If you would like to learn a bit more about nutrition and “macros,” or macronutrients, take a quick read through this post.
There are three different types of macronutrients: Carbohydrates, Lipids (Fats), and Protein. Macronutrients are nutrients that are required in a large portion of the human diet in order to survive.
Let’s begin with one of the most controversial macronutrients today: Carbohydrates (Carbs).
Carbohydrates are the main energy source of the body and occur in two forms: simple carbs and complex carbs. Simple carbs are in the form of sugars, and complex carbs are in the form of starches and fibers. Carbohydrates are found in fruits, vegetables, whole grains, legumes, milk, candies, etc.
However, complex carbohydrates are much different than simple carbohydrates. Complex carbohydrates digest much slower over time so that your body has a more constant supply of energy in comparison to simple carbohydrates. Complex carbohydrates come from vegetables, whole grains, and fruits and should be the main energy source taken in by the body throughout the day. Eating complex carbohydrates will to maintain blood sugar levels and improve weight loss or maintenance.
Simple carbohydrates should be limited when possible. Simple carbohydrates are relatively empty calories that provide energy for a very little period of time and do not benefit one’s diet very much (however, this can be situational). About 45 – 65 % of your diet should stem from carbohydrate sources, with as much of this as possible from complex carbohydrates.
Sugar is the main source of simple carbohydrates and can be found naturally in some foods, such as fruits, milk and some grains. It is also added to many soft drinks, fruit beverages (gatorade, powerade, etc), etc. However, these sugars do not do much for the body except to provide a very temporary energy source; in the long run, they just add calories to the diet.
Make a serious effort to limit calories from sugar, attempting to keep it to less than 10% of total calories or less. Following these healthy diet tips will further your progress to a longer, healthier, and more fit life (which is the main goal, right?)!
The next macronutrient we will look at is protein. Protein helps to make up almost every cell in the human body, and is very necessary for human growth and development.
Approximately 20-35% of the diet should be from protein sources. Also, protein is a very important source of calories and energy that the body needs each day. Protein can be obtained from both animal and plant products, and there are benefits that can be seen from both.
To summarize this, animal proteins are complete proteins containing all of the necessary amino acids that the body cannot synthesize. In other words, the essential amino acids we must consume in the diet in order to function properly!
On the other hand, plant proteins are not complete proteins and only will contain certain types of amino acids. However, plant proteins do have many other types of nutrients and chemicals that promote health and growth within the body that are not found in animal proteins.
On top of this, fish (seafood) products should be eaten twice per week because they contain omega fatty acids, which are very healthy for the human body. Omega fatty acids have proven to help keep joints strong and lower blood cholesterol levels.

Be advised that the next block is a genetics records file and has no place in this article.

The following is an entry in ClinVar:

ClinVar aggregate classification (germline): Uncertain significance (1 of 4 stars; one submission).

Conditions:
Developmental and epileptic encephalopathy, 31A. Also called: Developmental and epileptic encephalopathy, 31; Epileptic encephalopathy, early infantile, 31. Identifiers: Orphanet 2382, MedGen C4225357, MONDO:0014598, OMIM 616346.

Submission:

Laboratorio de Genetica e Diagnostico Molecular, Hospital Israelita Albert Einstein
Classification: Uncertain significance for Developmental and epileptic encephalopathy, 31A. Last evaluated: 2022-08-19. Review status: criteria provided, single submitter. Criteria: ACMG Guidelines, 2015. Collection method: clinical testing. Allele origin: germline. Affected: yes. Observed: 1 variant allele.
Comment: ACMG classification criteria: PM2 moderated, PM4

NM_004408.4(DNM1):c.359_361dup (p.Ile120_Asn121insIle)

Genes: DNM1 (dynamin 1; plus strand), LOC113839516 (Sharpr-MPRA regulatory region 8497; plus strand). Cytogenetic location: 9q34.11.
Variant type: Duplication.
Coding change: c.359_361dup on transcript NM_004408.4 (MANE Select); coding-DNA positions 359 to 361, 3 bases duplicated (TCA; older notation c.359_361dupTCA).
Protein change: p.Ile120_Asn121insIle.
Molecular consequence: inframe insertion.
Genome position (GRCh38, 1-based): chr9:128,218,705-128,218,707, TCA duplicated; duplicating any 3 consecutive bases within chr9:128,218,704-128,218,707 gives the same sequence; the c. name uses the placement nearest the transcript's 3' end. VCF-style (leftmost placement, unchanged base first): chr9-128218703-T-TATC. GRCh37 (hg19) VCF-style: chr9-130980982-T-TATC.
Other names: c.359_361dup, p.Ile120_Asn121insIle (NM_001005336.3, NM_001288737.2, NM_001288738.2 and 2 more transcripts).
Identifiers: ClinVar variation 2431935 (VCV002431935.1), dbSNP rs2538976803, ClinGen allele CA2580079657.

Overall, lean sources of protein (chicken, pork, lamb, whey protein, lean beef choices, etc) are preferred when consuming protein. Products such as canned tuna and chicken are more affordable products and are very protein dense as well. These types of foods are easy to add to various recipes.
This leads us to the last macronutrient we will discuss, lipids (fats). Fats should make up approximately 10-25% of the diet, with 10% or less of these calories coming from saturated (or trans) fats.
Most people think of fat as being horrible for the body and completely try to avoid them. However, fats aren’t necessarily the enemy! Although there are many different types of foods and fats that should be avoided, there are also many fats that are very good and healthy for the body (as we discussed about omega fatty acids above).
Fat from the diet is needed to help your body absorb different vitamins and minerals, it also helps to maintain cellular structure within the body’s cells, and actively participates in keeping the immune system healthy. However, you must be careful in what types of fat you consume; if possible trans fats and saturated fats should be avoided as much as possible.
On the other hand, monoglycerides are fats that can be obtained from foods like olive oil and seafood and these fats help to reduce bad cholesterol in the body and promote good cholesterol as well. Unfortunately, fat is very calorie dense and if taken in too much it can add up very quickly and vastly increase a person’s body weight.
Make sure to monitor the amount of fat you intake as well as what types of fat you are consuming. If consuming the “right” types of fat, they can be very beneficial for your health!
Also important to remember when counting calories:
- Carbohydrates contain 4 calories per gram
- Protein contains 4 calories per gram
- Fat contains 9 calories per gram
This is just a very basic introduction into nutrition and macronutrients. If you’re looking to gain weight, definitely take a look at our introduction to bulking. Make sure to check back for more updates and in-depth posts about nutrition!
Any comments about the post?
Any other questions you have regarding nutrition?
Make sure to let us know in the comments below!